I get the impression the atmosphere has just about had it with 2020, much like the rest of us. Nationally, this will be a week of extreme weather – from two tropical cyclones likely to make landfall along the Gulf Coast, to record heat and enormous wildfires across the west.
You likely noticed an increase in smoke in the sky yesterday. This was the arrival of additional smoke from fires in California, coupling with those that continue to burn out of control across Colorado. Most of the state, aside from portions of Southwest Colorado are under an Air Quality Alert, as ozone and fine particulate continue to plague our air across the state.
The smoke forecast from the HRRR is impressive, now showing smoke issues across most of the Western United States, with much of that eventually working its way east in the coming days.
As if our extreme heat at fire issues aren't enough, California is bracing for the potential for more fires as lightning is expected across the state today and Monday. The size and scope of the current fires burning across Northern California is incredible. From WeatherWest:
As I’ve stated publicly, I’m essentially at a loss for words to describe the scope of the lightning-sparked fire outbreak that has rapidly evolved in northern California–even in the context of the extraordinary fires of recent years. It’s truly astonishing. By the time this post is published, around 800,000 acres of land will have burned over the past 8 days in California–over 700,000 of which in the northern part of the state, and about 500,000 within 100 miles of San Francisco. For perspective: less than 250,000 acres burned in California in all of 2019. There are so many fires right now that multiple wildfires under 5,000 acres have gone largely unattended, and unmentioned in the media. CalFire stated earlier today that to fight these fires to the maximum of their ability, the agency would near nearly 10 times more firefighting resources than are available.
This post was from two days ago, and conditions have not improved since. Since this posting, an additional 250k+ acres have burned, putting the total acreage burned at over 1 million acres in less than two weeks according to Daniel Swain.
It's not a mystery really why our skies are so smoky after reading this. AND, this doesn't account for the fires ongoing in our state. The fires we've been tracking here for weeks continue to burn largely out of control, with a new fire to add to the list yesterday – the Lewstone Fire in the foothills west of Colorado State University. As of this morning, this fire is estimated at 195 acres, and 0% contained.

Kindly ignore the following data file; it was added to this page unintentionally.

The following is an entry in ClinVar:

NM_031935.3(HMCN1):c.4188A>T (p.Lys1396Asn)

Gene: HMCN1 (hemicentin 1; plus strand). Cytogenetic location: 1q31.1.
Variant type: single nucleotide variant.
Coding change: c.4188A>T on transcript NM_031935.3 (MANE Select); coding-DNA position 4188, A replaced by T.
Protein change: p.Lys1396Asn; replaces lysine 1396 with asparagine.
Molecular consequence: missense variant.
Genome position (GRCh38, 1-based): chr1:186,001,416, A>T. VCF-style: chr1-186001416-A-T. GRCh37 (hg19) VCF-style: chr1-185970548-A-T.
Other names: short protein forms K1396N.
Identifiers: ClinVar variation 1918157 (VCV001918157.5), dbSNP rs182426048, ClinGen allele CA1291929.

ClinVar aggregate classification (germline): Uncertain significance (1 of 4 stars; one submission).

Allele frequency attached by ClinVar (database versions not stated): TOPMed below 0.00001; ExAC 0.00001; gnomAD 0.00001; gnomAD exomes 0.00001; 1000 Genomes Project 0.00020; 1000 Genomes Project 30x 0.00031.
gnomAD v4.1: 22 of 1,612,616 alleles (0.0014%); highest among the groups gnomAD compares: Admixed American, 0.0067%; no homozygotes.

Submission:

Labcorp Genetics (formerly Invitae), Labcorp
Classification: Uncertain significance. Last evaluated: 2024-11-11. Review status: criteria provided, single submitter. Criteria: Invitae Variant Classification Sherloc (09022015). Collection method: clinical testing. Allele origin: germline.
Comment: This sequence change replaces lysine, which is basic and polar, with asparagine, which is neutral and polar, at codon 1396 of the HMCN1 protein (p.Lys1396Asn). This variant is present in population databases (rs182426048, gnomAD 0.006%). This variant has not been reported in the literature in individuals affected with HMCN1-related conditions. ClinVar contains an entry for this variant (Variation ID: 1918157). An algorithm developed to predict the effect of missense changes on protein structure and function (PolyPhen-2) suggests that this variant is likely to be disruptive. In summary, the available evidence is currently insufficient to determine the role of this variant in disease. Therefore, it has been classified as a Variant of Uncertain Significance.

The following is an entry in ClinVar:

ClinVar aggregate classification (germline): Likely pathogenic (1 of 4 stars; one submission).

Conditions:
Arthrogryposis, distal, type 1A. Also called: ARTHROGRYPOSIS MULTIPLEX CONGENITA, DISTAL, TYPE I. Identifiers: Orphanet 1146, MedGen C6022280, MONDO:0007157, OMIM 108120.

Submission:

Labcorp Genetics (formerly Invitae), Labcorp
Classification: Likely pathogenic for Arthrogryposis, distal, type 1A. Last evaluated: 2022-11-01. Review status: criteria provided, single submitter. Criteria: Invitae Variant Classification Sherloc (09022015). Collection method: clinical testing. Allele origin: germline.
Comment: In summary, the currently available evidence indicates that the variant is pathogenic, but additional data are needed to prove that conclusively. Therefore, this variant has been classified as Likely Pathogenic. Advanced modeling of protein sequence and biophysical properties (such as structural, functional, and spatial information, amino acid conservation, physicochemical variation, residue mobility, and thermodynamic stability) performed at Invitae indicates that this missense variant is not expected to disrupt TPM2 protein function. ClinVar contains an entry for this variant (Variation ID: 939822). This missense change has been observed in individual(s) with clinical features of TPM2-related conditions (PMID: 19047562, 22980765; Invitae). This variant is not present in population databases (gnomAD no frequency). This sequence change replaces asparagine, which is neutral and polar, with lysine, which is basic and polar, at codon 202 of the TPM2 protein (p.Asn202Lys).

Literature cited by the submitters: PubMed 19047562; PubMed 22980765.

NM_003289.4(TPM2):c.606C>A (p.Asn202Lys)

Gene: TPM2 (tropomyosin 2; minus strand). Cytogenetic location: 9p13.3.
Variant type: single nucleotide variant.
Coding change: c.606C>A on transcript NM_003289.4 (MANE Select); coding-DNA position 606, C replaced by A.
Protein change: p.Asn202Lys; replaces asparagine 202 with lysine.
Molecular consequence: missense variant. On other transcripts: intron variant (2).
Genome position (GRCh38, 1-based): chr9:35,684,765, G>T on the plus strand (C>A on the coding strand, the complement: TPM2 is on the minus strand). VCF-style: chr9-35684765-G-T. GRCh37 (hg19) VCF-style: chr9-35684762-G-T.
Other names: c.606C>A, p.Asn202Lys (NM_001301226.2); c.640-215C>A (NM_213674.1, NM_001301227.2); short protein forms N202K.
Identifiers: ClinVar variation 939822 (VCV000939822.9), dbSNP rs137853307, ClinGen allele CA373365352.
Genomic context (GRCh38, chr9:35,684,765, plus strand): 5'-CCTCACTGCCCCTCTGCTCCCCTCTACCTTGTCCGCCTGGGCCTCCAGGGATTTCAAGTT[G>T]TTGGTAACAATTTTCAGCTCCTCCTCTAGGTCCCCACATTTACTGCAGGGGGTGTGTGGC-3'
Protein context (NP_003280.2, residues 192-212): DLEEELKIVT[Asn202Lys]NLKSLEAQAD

As we have discussed at length in recent updates, there's not much in the immediate forecast to offer help in mitigating the fire danger across the west. Today's fire weather outlook from the SPC shows continued issues from Northern California, across the Great Basin, and into Western Colorado, where dry thunderstorms are expected to spark more fires in the coming hours.
As we outlined in our update on Friday, ridging overhead will keep us hot and dry at least through much of this week. There is little change in that thinking today.
Here's a look at today's 500mb pattern today as depicted by the European model. Stout ridging in place across the Four Corners:
This will be the weather story around here for the coming days. It's not until late this week, or perhaps even later next weekend/early next week that we see the ridge breaking down with any possible significance to our weather. Models continue to show a nice trough dropping out of the Northern Rockies, which could finally offer some relief from the heat to end August and start September:
With that, record heat is still in the forecast for the next couple of days for the greater Denver area. Pueblo, Colorado Springs, Denver, and Cheyenne, are all expected to tie or break record highs today and tomorrow, before dropping to "near" record highs Tuesday and Wednesday. If you look ahead, however, you'll note by Friday we'll be well shy of any records across the region:
The above equates to highs in the upper 90s for Denver through Wednesday, before finally dropping into the 80s by week's end:
For our part of the world hot and dry are the story. For the Gulf Coast it's the threat of two hurricane landfalls in the coming days.
Hurricane Marco, currently in the Gulf of Mexico is forecast to make landfall Monday evening along the Louisiana coast, and bring dangerous storm surge and hurricane-force winds to portions of the Gulf Coast through the day Monday.
Tropical Storm Laura will be quick on its heels. It's expected to strengthen into a hurricane once it reaches the open water of the GOM, and then take a similar path to Marco, with currently a landfall projected to be west of where Marco is likely to come ashore on Monday.
Here's a look at the chance of tropical storm force winds with these two systems, as well as their current projected paths. For all the latest, please visit https://www.nhc.noaa.gov/.
Hold on, it's going to be quite a week of weather.